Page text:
"We should not accept these drone attacks if we are human beings. They are killing innocent human beings. Humanity should not allow this to happen. No one I know wants the war to continue. Ordinary people everywhere are sick and tired of war, yet we're demonized as warriors and terrorists. None of us can tell who is a member of the Taliban and who isn't. If we can't tell who is a member of the Taliban, how can anyone in the U.S. claim to know who is in the Taliban? Meanwhile, our schools, hospitals and local services have all collapsed. The U.S./NATO forces are not helping anyone, only bringing fear and death to the people."

I asked Raz Mohammad about nonviolence.

"I'm learning that we are all human beings and that every human being is capable of being kind, of becoming a friend. We're all the same. Instead of continuing these divisions, we should all try to be friends. Nonviolence for me means helping me understand the possibilities of human friendship."

After my beautiful conversation with Raz Mohammad, I spent the rest of the morning visiting with Abdulhai, a 16-year-old from Bamiyan whose father was killed in the war. Given all that he has been through, it's amazing to see Abdulhai's strength and leadership in the group.

"I didn't understand life at all for a long time," he began. "I remember the day [when he was 6 years old] when the Taliban came to my village, and everyone fled to the mountains. Our family was separated into two groups for six months, and only later did we find out that our father was killed. When we were hiding in the mountains, I thought life was awful. People were not kind to us. We were starving and cold. Even the other relatives we met and stayed with were cruel to us. We were worried about our survival as refugees. My older brother has 'lost his mind' now, and suffers psychologically because of the war. Later, we returned to Bamiyan and started growing wheat and potatoes on a little piece of land to support ourselves. I am very sad about all that has happened.

"In this work for peace, people need to have very big hearts," Abdulhai said to me. "You need a big heart if you are going to relate with others peacefully. Now I realize you also need to think big."

When I asked about his message to Americans, he said, "We want to be friends with you. If you do not know much about us, or think we are all terrorists, come here and meet us, like John."

"I get a negative feeling every time I see someone carrying a weapon," LaLa, another youth, said to us during lunch. "It makes me feel less human."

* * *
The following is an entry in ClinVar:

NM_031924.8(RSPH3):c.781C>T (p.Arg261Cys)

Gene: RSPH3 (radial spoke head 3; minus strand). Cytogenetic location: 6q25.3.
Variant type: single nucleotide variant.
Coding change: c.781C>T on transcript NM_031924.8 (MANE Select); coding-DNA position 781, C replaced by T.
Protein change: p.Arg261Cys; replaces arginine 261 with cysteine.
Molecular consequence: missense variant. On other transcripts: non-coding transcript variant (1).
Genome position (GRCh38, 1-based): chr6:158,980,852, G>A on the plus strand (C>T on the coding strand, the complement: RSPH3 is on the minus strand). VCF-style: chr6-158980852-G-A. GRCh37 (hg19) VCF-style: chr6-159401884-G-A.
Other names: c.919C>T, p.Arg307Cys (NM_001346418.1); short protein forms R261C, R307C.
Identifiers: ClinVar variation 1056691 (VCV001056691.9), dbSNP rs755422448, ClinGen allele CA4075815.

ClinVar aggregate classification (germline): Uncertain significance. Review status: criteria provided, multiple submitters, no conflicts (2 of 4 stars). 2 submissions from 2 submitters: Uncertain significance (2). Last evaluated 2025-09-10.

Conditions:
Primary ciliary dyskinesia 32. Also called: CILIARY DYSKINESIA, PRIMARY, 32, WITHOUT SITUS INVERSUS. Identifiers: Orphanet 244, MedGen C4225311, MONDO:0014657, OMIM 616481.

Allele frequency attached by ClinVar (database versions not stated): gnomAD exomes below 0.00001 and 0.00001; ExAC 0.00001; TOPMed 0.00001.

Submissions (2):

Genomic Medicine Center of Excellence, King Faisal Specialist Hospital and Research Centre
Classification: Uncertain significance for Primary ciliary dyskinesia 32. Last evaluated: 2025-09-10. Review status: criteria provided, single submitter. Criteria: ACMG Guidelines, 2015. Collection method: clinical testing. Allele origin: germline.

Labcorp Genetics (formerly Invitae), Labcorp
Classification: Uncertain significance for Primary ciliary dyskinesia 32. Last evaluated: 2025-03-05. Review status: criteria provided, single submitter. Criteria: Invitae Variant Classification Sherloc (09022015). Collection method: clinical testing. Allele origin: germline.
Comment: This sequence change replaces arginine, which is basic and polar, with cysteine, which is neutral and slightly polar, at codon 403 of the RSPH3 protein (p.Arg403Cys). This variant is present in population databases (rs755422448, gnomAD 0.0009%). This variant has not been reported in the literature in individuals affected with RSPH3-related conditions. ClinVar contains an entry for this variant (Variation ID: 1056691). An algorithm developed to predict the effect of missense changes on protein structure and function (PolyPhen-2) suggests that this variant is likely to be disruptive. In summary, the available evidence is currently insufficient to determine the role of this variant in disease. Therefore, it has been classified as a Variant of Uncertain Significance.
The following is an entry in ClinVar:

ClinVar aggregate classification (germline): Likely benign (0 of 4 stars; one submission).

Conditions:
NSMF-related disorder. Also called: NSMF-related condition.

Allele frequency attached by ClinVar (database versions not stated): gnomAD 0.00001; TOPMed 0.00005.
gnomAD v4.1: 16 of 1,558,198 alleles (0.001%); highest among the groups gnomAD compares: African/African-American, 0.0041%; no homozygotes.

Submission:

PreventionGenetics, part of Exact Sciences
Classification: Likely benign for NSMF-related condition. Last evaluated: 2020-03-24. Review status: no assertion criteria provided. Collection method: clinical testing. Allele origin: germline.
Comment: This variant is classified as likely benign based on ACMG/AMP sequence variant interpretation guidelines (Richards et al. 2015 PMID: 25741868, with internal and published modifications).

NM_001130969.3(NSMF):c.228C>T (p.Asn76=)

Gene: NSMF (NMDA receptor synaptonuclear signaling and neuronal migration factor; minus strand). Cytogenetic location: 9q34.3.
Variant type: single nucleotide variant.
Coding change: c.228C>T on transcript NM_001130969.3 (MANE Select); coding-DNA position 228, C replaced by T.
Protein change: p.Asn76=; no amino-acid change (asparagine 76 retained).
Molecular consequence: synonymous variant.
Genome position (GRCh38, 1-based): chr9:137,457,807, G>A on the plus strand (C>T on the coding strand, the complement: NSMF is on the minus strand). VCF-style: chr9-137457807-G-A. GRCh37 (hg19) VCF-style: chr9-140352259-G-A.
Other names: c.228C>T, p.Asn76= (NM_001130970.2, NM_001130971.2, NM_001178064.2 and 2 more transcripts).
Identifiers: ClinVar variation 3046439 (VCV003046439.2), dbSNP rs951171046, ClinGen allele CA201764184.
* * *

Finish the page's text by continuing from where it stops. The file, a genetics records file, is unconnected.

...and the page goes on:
After lunch, two visitors spoke with us at the Afghan Peace Volunteers house. First, we met with journalist Mohammad Arif, who also works with the transitional justice group, as well as a group that tries to stop violence against women.

"Poverty is pushing people to take up arms," he began, "because they do know what else to do to bring about change. People are desperate to make a living. Education is the key if we are to have a future. Most Afghans are illiterate or unaware. We have to educate them and address their extreme poverty. Education is the best way to increase nonviolence in Afghanistan.

"The U.S. bombings always kill innocent people," he continued. "The U.S. military thinks that any male with a turban is a member of the Taliban, so they try to kill him, and in the process, they kill an innocent person and many other innocent people. This has to stop."

Then we met with Bill Schmitt, the executive director of Catholic Relief Services in Afghanistan. Before coming here, he served as an emergency CRS aid director in Haiti after the horrific earthquake. He has an $8 million budget and almost 400 people on staff, almost all of whom are Afghans, and oversees the best relief project we have heard about so far. They run a community-based education program and have started schools all over the country where there were none. So far, since 2005, they have founded more than 500 schools and have changed the lives of thousands and thousands of children. They find teachers and classrooms, train the teachers and provide the resources. They also run a livelihood program to help poor people manage their natural resources and improve their agriculture. Then they provide relief during specific emergencies.

I was impressed with Bill and the work of Catholic Relief Services in Afghanistan. CRS now works in more than 100 countries. I have long been a supporter, and have recently tried hard to raise funds for their work in Haiti. Their programs here in Afghanistan are amazing, and I hope many people will also contribute to their projects in Afghanistan. They give me hope.

Dec. 8

My friend Ann Wright arrived this morning, fresh from two weeks in Gaza, where she met survivors of the recent Israeli bombings that killed more than150 Gazans. Ann is a retired Army colonel and former State Department diplomat who officially reopened the U.S. Embassy in Kabul in 2001, but later resigned from the U.S. government when it began the 2003 war on Iraq. She now works with CODEPINK and Veterans for Peace. When we return to the States, we are scheduled to appear together on "Democracy Now!" with Amy Goodman in New York City.